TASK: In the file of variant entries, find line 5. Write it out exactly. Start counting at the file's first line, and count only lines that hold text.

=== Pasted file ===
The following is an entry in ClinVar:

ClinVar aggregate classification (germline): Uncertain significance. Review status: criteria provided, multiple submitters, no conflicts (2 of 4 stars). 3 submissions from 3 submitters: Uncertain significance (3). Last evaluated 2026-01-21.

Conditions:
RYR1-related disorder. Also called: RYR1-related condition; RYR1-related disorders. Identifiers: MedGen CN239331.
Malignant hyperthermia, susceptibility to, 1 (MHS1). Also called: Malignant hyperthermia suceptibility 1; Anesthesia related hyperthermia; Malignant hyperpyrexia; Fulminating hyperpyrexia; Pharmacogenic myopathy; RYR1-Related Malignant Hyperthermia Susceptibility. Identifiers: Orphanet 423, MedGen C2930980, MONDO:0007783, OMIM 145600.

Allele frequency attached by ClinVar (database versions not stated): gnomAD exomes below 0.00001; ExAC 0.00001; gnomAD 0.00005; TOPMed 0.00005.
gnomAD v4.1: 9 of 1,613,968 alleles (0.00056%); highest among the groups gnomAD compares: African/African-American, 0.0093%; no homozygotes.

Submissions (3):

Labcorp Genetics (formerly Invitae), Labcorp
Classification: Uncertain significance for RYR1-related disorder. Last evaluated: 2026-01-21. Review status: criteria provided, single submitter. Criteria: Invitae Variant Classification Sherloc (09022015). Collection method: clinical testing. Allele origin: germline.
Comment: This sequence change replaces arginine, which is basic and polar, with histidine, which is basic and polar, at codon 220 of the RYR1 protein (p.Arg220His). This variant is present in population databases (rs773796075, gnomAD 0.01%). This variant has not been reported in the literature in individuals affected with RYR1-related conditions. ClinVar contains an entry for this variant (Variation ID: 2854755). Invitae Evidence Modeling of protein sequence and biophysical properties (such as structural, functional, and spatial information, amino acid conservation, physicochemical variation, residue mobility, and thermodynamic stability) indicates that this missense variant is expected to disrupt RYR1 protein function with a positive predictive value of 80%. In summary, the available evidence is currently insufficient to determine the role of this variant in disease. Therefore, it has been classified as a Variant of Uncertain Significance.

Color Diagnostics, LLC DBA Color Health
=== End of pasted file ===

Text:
Malignant hyperthermia, susceptibility to, 1 (MHS1). Also called: Malignant hyperthermia suceptibility 1; Anesthesia related hyperthermia; Malignant hyperpyrexia; Fulminating hyperpyrexia; Pharmacogenic myopathy; RYR1-Related Malignant Hyperthermia Susceptibility. Identifiers: Orphanet 423, MedGen C2930980, MONDO:0007783, OMIM 145600.